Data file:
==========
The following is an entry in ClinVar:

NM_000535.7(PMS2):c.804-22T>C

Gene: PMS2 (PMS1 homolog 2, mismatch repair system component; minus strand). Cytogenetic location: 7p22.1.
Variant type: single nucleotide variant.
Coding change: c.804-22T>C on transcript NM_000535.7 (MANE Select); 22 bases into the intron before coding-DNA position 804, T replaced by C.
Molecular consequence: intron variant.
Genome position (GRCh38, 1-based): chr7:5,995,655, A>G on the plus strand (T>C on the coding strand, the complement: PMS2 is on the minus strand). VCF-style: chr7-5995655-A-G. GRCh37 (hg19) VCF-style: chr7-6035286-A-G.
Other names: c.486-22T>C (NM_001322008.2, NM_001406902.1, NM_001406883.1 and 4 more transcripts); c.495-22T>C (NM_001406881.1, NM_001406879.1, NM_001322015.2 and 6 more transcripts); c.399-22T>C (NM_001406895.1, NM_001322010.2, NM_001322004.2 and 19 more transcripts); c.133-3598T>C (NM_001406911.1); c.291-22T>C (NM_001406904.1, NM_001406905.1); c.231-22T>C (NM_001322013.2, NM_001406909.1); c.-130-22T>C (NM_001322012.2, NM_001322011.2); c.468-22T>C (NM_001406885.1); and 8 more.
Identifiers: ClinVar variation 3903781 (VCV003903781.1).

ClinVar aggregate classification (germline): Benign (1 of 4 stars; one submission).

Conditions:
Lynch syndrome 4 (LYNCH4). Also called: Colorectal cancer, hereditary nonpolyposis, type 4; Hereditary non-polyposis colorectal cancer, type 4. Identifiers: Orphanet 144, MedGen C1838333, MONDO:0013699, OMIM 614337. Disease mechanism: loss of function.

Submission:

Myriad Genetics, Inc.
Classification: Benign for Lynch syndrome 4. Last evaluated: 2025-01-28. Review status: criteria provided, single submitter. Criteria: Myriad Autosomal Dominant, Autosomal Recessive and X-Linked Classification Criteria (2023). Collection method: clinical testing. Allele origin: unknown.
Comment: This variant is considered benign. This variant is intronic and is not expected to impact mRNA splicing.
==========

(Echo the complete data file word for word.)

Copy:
The following is an entry in ClinVar:

NM_000535.7(PMS2):c.804-22T>C

Gene: PMS2 (PMS1 homolog 2, mismatch repair system component; minus strand). Cytogenetic location: 7p22.1.
Variant type: single nucleotide variant.
Coding change: c.804-22T>C on transcript NM_000535.7 (MANE Select); 22 bases into the intron before coding-DNA position 804, T replaced by C.
Molecular consequence: intron variant.
Genome position (GRCh38, 1-based): chr7:5,995,655, A>G on the plus strand (T>C on the coding strand, the complement: PMS2 is on the minus strand). VCF-style: chr7-5995655-A-G. GRCh37 (hg19) VCF-style: chr7-6035286-A-G.
Other names: c.486-22T>C (NM_001322008.2, NM_001406902.1, NM_001406883.1 and 4 more transcripts); c.495-22T>C (NM_001406881.1, NM_001406879.1, NM_001322015.2 and 6 more transcripts); c.399-22T>C (NM_001406895.1, NM_001322010.2, NM_001322004.2 and 19 more transcripts); c.133-3598T>C (NM_001406911.1); c.291-22T>C (NM_001406904.1, NM_001406905.1); c.231-22T>C (NM_001322013.2, NM_001406909.1); c.-130-22T>C (NM_001322012.2, NM_001322011.2); c.468-22T>C (NM_001406885.1); and 8 more.
Identifiers: ClinVar variation 3903781 (VCV003903781.1).

ClinVar aggregate classification (germline): Benign (1 of 4 stars; one submission).

Conditions:
Lynch syndrome 4 (LYNCH4). Also called: Colorectal cancer, hereditary nonpolyposis, type 4; Hereditary non-polyposis colorectal cancer, type 4. Identifiers: Orphanet 144, MedGen C1838333, MONDO:0013699, OMIM 614337. Disease mechanism: loss of function.

Submission:

Myriad Genetics, Inc.
Classification: Benign for Lynch syndrome 4. Last evaluated: 2025-01-28. Review status: criteria provided, single submitter. Criteria: Myriad Autosomal Dominant, Autosomal Recessive and X-Linked Classification Criteria (2023). Collection method: clinical testing. Allele origin: unknown.
Comment: This variant is considered benign. This variant is intronic and is not expected to impact mRNA splicing.